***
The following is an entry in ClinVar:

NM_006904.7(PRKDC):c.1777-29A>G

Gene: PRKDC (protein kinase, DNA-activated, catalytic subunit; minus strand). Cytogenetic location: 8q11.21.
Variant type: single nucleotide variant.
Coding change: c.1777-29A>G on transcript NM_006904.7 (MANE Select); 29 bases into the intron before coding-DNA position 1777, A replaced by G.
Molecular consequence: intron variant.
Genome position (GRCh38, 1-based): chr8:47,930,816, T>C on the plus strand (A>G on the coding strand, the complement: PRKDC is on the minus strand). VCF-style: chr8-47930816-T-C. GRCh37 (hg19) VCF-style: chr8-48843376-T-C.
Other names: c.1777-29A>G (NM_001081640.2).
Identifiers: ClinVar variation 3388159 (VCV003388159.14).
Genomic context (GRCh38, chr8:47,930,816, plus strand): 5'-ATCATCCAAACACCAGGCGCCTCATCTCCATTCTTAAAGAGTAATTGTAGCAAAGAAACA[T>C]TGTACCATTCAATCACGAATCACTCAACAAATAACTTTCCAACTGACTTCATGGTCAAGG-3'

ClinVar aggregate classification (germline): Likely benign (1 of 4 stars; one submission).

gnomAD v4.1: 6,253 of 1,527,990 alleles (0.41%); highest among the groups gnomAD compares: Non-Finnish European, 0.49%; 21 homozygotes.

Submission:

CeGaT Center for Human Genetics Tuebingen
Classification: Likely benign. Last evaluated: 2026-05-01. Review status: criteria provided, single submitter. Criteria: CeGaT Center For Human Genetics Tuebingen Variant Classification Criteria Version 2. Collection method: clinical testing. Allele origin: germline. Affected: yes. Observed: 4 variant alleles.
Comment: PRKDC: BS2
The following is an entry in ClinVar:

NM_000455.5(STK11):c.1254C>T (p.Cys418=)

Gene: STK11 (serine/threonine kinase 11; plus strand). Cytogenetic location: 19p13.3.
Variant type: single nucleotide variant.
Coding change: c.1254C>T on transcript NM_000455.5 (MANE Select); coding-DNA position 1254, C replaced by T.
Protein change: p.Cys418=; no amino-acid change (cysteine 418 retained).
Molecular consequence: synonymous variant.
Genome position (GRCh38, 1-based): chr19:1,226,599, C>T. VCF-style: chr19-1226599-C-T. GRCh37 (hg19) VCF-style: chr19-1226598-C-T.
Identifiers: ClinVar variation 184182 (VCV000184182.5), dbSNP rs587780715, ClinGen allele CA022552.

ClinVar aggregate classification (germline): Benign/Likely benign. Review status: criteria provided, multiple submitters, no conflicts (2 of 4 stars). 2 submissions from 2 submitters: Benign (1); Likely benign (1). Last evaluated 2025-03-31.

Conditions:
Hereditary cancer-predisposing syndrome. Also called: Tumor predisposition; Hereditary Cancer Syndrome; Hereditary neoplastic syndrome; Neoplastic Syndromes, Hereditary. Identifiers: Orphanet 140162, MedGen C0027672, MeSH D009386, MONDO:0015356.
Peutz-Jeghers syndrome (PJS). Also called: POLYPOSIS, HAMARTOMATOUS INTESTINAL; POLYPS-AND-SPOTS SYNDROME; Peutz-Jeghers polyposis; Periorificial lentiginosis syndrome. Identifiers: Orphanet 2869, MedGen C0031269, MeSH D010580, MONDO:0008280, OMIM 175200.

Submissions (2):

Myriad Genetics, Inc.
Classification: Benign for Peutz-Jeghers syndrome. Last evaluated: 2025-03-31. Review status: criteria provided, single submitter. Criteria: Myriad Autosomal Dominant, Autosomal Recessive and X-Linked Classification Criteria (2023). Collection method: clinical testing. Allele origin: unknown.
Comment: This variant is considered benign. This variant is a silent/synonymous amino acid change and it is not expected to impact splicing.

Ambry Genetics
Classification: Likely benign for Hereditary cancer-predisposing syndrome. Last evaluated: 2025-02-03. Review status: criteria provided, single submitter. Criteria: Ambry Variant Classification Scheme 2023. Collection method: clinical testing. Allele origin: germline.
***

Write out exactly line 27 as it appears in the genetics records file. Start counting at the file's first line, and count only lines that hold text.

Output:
Conditions: